The ongoing trends towards digital democratisation of care delivery models and more personalised treatments will spur on the adoption of blockchain by the healthcare industry.
Research from Frost & Sullivan predicts that the next five to 10 years will see the emergence of a ‘blockchain ecosystem with healthcare-focused use cases’ centred around the following areas:
- health data exchanges
- smart assets management
- insurance and payment solution
The company also predicts that blockchain will converge with parallel developments in AI, machine learning, mHealth and IoT.
mHealth, or mobile heath, refers to the increasing use of mobile phones, wearables and other wireless devices in the provision of healthcare services or to collect data or provide informative content.
The ‘Internet of Medical Things’ refers to the growing infrastructure of connected devices and software applications that are capable of communicating with various healthcare software systems.
According to Frost & Sullivan, blockchain could be foundational in the creation of a shared platform that ‘decentralises healthcare interactions ensuring access control, authenticity and intetegrity’.
Transformational Health Industry Analyst Kamaljit Behera said:
“Burgeoning connected health devices and the need to protect against data breaches make blockchain, with its ubiquitous security infrastructure, the obvious foundation for emerging digital health workflows and advanced healthcare interoperability.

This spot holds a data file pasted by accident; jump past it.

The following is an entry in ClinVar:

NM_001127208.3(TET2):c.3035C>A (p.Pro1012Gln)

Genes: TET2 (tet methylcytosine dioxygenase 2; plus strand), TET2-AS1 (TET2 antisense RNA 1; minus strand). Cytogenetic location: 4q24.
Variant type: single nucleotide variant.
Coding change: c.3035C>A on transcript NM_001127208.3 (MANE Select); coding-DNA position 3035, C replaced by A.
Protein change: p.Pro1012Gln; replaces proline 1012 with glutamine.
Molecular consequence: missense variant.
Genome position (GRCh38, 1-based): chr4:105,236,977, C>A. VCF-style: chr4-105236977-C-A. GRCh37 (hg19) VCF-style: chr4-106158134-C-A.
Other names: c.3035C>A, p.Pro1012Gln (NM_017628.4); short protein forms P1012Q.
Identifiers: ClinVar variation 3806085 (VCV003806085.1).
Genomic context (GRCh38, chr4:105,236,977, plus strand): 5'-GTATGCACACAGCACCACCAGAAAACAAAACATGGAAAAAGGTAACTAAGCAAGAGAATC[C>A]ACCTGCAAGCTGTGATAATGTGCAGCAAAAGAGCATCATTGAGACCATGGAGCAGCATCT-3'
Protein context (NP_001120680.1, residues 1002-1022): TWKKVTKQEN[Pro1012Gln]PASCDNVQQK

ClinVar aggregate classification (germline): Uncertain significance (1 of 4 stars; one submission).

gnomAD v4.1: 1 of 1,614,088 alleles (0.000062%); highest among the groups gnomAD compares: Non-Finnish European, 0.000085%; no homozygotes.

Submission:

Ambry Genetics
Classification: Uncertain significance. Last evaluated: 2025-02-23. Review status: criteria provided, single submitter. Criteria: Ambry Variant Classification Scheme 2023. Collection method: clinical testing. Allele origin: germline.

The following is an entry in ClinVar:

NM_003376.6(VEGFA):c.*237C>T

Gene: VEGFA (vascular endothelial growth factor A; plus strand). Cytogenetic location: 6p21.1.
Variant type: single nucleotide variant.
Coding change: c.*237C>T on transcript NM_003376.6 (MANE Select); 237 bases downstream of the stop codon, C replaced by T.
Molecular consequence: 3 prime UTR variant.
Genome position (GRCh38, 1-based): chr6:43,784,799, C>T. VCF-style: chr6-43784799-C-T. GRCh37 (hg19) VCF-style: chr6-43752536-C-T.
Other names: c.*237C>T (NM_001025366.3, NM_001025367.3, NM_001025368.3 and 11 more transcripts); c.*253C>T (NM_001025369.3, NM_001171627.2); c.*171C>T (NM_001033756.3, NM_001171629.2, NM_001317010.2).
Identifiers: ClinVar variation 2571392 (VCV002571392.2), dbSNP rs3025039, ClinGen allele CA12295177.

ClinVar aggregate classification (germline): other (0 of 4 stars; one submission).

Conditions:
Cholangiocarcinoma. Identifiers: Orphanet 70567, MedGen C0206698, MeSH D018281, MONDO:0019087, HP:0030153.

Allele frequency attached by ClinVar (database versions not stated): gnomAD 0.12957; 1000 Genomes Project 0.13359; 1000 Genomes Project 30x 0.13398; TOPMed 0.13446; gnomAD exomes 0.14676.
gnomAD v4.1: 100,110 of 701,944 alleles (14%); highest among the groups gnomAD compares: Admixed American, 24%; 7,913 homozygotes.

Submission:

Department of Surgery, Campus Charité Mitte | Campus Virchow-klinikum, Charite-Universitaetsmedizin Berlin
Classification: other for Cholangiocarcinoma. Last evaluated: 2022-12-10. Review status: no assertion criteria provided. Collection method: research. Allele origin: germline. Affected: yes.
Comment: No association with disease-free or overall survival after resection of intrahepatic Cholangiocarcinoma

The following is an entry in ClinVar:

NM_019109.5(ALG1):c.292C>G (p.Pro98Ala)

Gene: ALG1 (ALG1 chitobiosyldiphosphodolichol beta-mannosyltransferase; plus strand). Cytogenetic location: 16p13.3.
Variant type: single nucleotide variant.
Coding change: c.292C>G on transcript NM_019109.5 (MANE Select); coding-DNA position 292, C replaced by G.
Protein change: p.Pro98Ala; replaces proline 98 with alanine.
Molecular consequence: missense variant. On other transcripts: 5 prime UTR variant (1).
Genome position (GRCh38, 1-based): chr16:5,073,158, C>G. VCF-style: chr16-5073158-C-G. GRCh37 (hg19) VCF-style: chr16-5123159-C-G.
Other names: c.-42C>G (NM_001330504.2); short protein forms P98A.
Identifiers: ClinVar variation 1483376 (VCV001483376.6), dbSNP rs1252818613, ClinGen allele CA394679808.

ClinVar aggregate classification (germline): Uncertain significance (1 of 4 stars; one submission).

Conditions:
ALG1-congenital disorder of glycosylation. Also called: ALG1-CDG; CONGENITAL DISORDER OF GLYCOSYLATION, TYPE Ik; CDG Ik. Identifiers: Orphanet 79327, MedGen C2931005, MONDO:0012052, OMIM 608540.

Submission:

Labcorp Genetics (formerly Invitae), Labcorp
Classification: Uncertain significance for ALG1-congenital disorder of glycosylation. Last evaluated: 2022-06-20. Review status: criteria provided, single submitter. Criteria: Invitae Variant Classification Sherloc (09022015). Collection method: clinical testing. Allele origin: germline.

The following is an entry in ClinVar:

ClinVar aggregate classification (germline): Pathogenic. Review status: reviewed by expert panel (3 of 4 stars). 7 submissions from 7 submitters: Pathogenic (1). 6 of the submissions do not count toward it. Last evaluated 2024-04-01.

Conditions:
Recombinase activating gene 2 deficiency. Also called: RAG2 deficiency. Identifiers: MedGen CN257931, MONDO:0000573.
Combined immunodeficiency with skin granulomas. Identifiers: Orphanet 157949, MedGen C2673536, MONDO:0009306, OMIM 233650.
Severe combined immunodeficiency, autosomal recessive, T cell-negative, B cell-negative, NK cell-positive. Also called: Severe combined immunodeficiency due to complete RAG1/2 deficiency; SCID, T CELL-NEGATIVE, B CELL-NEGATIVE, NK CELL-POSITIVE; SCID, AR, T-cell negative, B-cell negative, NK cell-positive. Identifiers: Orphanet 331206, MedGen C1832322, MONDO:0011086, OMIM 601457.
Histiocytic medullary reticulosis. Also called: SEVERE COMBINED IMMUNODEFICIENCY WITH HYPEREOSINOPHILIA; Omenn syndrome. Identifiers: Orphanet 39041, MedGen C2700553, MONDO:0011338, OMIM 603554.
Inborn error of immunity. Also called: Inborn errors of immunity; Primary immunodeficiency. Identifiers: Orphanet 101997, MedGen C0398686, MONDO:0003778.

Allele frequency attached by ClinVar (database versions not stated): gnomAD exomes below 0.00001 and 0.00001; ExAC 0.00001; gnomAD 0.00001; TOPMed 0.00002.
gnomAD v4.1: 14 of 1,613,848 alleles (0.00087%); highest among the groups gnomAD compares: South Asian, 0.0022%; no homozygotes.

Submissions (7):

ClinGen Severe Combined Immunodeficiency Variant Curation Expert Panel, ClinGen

“It creates an additional trust layer through unique distributed network consensus that uses cryptography techniques to minimize cyber threats.”
‘Potential to save billions of dollars’
While blockchain is not a silver bullet solution that will solve all of the healthcare industry’s woes when it comes to efficient data management, analysis and security, the report states that the tech could save billions of dollars.
Of course, some use cases will be harder to implement than others.
The report ranks utilising blockchain for claims adjudication and billing management and increasing drug supply chain integrity as being on the easier side of the implementation spectrum. Using it to improve care coordination through access to health records, managing patient identity or secure storage of user generated data are ranked as being much harder to implement.
“The healthcare industry needs to establish blockchain consortia to facilitate partnerships and create standards for future implementation on a large scale across healthcare use cases.
“A blockchain-based system will enable unprecedented collaboration, bolstering innovation in medical research and the execution of larger healthcare concepts such as precision medicine and population health management.”
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